Montessori and The Four C’s of Success

Ensuring that children have the skills they need to succeed in the digital age is one of the most important issues for 21st century education.

Research has identified that students need to develop specific skills to be attractive to digital age employers. These include: critical thinking, collaboration, creativity and communication; otherwise known as ‘The Four C’s.’

These skills can’t be taught by teaching children to memorise and repeat. They must develop these skills through rich learning experiences that inspire them to master these skills over time.

Critical Thinking

Montessori education encourages children to develop critical thinking skills by providing them with hands-on learning materials.

Each Montessori material is specifically designed to isolate one concept or skill, and has an inbuilt control of error, which allows the child to ‘discover’ the outcome of the material independent of an adult.

The self-correcting aspects of the materials encourage children to organise their thinking, problem solve in a clear way, and absorb the concept or skill area at their own pace.

The role of the Montessori teacher is to facilitate this learning process and encourage their students to understand and control their own errors. These critical thinking skills lay the foundations for problem solving, analysis, and informed decision making.


The Montessori program encourages children to develop strong social skills through interactive learning experiences and cooperative play. In Montessori, it is common for children to be grouped with peers that are within a three-year age range.

Multi-age classrooms ensure that children moving through the group are exposed to both older and younger peers, encouraging imitative learning, peer tutoring, and all round collaboration.

This structure to the Montessori environment leads to the development of a harmonious classroom community, which creates the optimal learning environment for children.


Montessori education recognises that creativity is not a skill that is learned, so much as it evolves from a long process of cognitive development. This process begins when the child is born, and develops spontaneously as the child’s intelligence becomes established over time.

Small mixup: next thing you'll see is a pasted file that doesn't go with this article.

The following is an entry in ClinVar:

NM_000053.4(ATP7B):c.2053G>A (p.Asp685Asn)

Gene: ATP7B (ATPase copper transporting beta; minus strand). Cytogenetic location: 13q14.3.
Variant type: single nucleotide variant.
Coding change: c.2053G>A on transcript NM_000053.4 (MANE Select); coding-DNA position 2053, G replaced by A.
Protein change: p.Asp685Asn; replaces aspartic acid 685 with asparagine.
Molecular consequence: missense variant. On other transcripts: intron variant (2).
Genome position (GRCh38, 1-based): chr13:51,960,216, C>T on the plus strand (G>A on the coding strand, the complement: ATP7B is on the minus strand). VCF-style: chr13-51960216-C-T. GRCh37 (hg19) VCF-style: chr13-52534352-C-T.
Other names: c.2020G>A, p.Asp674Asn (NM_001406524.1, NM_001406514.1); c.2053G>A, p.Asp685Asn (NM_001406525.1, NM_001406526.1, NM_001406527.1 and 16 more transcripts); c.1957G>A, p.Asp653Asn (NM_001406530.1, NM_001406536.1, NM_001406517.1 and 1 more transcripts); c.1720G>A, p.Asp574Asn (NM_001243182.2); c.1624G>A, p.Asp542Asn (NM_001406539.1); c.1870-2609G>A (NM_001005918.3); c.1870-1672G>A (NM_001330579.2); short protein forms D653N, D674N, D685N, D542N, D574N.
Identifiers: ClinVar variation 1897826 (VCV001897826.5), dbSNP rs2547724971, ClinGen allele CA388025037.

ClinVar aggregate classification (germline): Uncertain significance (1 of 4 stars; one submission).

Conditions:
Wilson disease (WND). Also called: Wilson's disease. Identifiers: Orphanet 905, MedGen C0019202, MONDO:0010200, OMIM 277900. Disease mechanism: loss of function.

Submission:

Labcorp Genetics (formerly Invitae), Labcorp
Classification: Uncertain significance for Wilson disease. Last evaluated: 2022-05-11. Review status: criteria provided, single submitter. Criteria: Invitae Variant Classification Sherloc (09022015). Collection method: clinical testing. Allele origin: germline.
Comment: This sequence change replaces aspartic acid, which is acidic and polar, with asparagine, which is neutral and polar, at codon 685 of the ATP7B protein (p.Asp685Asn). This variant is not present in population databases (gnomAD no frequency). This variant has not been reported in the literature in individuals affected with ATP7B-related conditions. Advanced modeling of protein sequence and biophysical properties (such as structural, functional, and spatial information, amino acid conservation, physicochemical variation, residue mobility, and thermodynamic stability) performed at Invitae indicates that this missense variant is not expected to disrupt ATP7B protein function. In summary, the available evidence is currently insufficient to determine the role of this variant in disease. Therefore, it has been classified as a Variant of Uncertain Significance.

Creativity is crucial in Montessori education as it is viewed as a way that children come to understand their world and construct themselves through self-expression.

The Montessori method fosters creativity by providing children with an environment that allows for freedom within boundaries. Within this space, children have freedom of movement, the ability to choose their own work, and opportunities to create and construct.

The guiding role of the Montessori teacher reduces anxiety and fear of judgement, leaving room for exploration, concentration, and independent learning. Clear rules, a strong sense of community, and supportive guidance provide children with the environment needed to foster creativity.


In Montessori, the development of communication skills is reinforced through the practical life and language program.

Through practical life lessons in grace and courtesy, children learn to be courteous and respectful of others. Every school day students practice proper greetings, such as “please” and “thank you,” and using eye contact when speaking.

The development of communications skills is also reinforced through the language curriculum, which immerses children in the world of spoken language, writing, and reading.

Montessori materials, such as the sandpaper letters, provide children with the foundations for identifying and writing the alphabet.

Language materials progress in difficulty as children begin to learn site words and develop the visual and auditory tracking skills required for reading and writing.

Montessori and Digital Age Skills

So how does Montessori education prepare children for the challenges of the 21st century? The prepared environment fosters self-disciple, responsibility, creativity, and individuality through freedom of choice and a focus on independence.

The guiding role of the Montessori teacher encourages students to follow their passions, learn from their mistakes, and self-motivate.

Our classroom communities nurture communication and social skills by teaching children respect for themselves and others.

The Montessori materials teach children to think critically and problem solve through experience and practice.

Montessori education has been integrating the four c’s into early childhood education for more than 100 years. For this reason, it is and will continue to be the best way to prepare children for school and life success.